Anti-human Mullerian Hormone (AMH)

Anti-Müllerian hormone, also known as Müllerian-inhibiting hormone, is a glycoprotein hormone structurally related to inhibin and activin from the transforming growth factor-beta superfamily.

The critical roles of AMH are in growth differentiation and folliculogenesis. For adult women, AMH inhibits the rise of the primordial follicle and sinus follicle development, prevents premature ovarian follicles depletion.

AMH has many obvious advantages in the evaluation of ovarian reserve. It is the most accurate biomarker of ovarian aging and can reflect the decline of ovarian reserve with age earlier, and its level is not affected by the menstrual cycle, hormonal contraceptives, and pregnancy.

Anti-human Mullerian Hormone (AMH) Products

Mouse Anti-human AMH mAb

For immunodiagnostic: ELISA, LFA, CLIA

Humanized Anti-human AMH mAb

Anti Mullerian Hormone

Mature hormones are dimeric glycoproteins that connect two identical 72 KD monomers by disulfide bonds and belong to the transforming growth factor-β (TGF-β) superfamily. AMH mainly exerts its biological effects through AMH receptor II.

Female fertility is closely related to ovarian reserve and various reproductive hormones in the body. Insufficient ovarian reserve can lead to premature aging in women, long menstrual cycles, aggravated cardiovascular problems, and even lead to symptoms such as menopause, menopause, and infertility.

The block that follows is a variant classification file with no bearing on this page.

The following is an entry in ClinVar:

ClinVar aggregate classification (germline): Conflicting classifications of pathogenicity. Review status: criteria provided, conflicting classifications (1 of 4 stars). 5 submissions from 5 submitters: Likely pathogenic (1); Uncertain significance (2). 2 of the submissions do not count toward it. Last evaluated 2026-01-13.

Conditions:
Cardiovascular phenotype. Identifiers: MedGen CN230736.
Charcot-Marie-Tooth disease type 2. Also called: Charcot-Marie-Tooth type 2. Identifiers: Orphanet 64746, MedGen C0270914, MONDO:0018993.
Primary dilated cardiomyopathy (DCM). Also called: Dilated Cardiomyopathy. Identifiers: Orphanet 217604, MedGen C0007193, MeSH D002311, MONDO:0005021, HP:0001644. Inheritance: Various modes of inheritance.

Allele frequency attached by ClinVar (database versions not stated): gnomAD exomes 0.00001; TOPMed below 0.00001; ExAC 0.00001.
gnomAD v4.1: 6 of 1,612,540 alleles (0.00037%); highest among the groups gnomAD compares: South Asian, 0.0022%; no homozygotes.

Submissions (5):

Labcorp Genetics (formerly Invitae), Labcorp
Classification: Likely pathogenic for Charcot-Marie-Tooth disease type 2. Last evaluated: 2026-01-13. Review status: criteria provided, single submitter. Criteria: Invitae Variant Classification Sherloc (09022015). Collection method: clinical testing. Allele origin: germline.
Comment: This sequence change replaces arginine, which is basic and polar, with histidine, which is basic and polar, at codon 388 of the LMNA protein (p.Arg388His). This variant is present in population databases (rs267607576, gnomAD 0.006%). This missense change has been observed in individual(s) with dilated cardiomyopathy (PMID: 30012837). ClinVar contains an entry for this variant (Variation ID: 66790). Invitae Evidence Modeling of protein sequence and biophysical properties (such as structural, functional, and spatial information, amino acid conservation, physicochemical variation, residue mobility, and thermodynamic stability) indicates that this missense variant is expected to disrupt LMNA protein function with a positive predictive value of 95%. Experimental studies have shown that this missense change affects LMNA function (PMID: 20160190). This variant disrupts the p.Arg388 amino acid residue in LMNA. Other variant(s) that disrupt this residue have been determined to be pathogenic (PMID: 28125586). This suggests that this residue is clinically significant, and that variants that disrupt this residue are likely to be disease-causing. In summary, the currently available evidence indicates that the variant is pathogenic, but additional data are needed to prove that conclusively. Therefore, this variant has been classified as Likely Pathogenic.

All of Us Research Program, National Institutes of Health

AMH Test

In evaluating ovarian reserve, anti-Mullerian hormone (AMH) testing can make up for the insufficiency of traditional hormone testing and can quickly and effectively know the ovarian reserve level.

During embryonic development, AMH regulates the differentiation and development of the reproductive tract and is essential for sex differentiation; postnatally, AMH regulates Leydig cell function in males; in adult females, AMH inhibits the recruitment of primordial follicles and antral follicles development and prevent premature follicle depletion.

Compared with other traditional biological indicators, AMH has many apparent advantages in evaluating ovarian reserve and is the most accurate biomarker of ovarian aging. AMH reflects the declining trend of ovarian reserve with age earlier than FSH, estradiol (E2), inhibin B (inhB), and antral follicle count (AFC), and its levels are not affected by the menstrual cycle, hormonal contraceptives, and the effects of pregnancy.

Although some studies have shown an inevitable fluctuation in AMH during women's menstrual cycle, especially young women, the change is much smaller than other sex hormones. Therefore, the existing guidelines mainly support the detection of AMH at any time in the menstrual cycle.